Drought conditions

During droughts, plants reduce photosynthesis (image: Colourbox)

Drought increases CO2 concentration in the air

The concentration of carbon dioxide in the atmosphere rises faster during drier years because struggling ecosystems absorb less carbon, new research shows.

The study – led by Vincent Humphrey at ETH Zurich and supported by the University of Exeter and the Laboratoire des Sciences du Climat et de l'Environnement (France) – used innovative satellite technology to measure the global sensitivity of ecosystems to water stress (lack of water).

They found that during the driest years such as 2015, natural ecosystems removed about 30% percent less carbon from the atmosphere than during a normal year.

As a result, the concentration of CO2 in the atmosphere increased faster in 2015 than in normal years. Meanwhile, during the wettest year on record in 2011, CO2 concentrations increased at a much slower rate due to healthy vegetation.

Land ecosystems absorb on average 30% of CO2 emissions caused by humans, thereby tempering the increase of CO2 concentration in the atmosphere.

During droughts, plants reduce photosynthesis and capture less carbon dioxide from the surrounding air.

While this effect can be easily observed in the lab, measuring its impact on the whole planet has proved difficult.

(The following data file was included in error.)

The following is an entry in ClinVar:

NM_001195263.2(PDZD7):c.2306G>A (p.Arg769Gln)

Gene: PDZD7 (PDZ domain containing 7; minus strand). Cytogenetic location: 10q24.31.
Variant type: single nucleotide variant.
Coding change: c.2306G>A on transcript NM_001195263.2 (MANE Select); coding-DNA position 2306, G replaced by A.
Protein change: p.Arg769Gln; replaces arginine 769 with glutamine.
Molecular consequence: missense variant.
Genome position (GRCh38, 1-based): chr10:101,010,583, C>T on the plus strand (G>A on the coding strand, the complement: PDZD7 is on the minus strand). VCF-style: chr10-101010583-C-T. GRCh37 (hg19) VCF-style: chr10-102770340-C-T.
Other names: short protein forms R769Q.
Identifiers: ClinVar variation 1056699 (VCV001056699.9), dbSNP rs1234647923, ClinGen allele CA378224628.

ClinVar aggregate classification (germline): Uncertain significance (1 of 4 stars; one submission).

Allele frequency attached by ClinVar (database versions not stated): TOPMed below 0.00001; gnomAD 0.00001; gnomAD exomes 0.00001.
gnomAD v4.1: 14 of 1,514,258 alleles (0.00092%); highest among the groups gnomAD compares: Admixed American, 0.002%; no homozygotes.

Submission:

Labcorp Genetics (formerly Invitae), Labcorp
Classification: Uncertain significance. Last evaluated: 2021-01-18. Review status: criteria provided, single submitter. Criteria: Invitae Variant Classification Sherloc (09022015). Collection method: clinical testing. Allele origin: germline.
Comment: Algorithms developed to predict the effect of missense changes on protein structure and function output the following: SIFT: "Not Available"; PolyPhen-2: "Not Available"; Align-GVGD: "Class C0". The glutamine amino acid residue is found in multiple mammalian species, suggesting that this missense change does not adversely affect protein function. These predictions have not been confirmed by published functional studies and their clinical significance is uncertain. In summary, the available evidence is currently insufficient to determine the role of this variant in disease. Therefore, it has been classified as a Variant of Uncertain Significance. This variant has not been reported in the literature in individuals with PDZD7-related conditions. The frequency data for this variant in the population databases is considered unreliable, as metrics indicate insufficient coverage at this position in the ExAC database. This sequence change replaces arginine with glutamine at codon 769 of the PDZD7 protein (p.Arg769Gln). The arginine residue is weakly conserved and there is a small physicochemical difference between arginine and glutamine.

Conventional satellites only see what happens at the surface and cannot measure how much water is available underground.

But in the last few years, a new type of satellite mission has been used to measure extremely small changes in the Earth’s gravity field.

It was found that some small perturbations of the gravity field are caused by changes in water storage.

When there is a major drought in a given region, there is less water mass and gravity is consequently slightly weaker over that region.

By measuring this with satellites, scientists are able to estimate large-scale changes in water storage to an accuracy of about four centimetres everywhere on the planet.

The researchers in this study compared year-to-year changes in total water mass over all continents against global measurements of CO2 increase in the atmosphere.

These results help us understand why atmospheric CO2 growth can vary a lot from one year to the other, even though CO2 emissions from human activities are comparatively stable.

“This study crucially demonstrates a strong link between changes in terrestrial water and the global carbon cycle,” said Professor Stephen Sitch, Chair in Climate Change at the University of Exeter.

“Given we can now monitor changes in the terrestrial water from space this opens up new and exciting avenues in climate-carbon cycle research.”

During the last century, the concentration of CO2 in the atmosphere has been steadily increasing because of human activities.

“Now that most countries around the world have agreed they should limit CO2 emissions, we are facing the challenge of monitoring CO2 fluxes to a level of accuracy higher than ever before,” said Vincent Humphrey.

The paper, published in Nature, is entitled: “Sensitivity of atmospheric CO2 growth rate to observed changes in terrestrial water storage.”

Date: 29 August 2018

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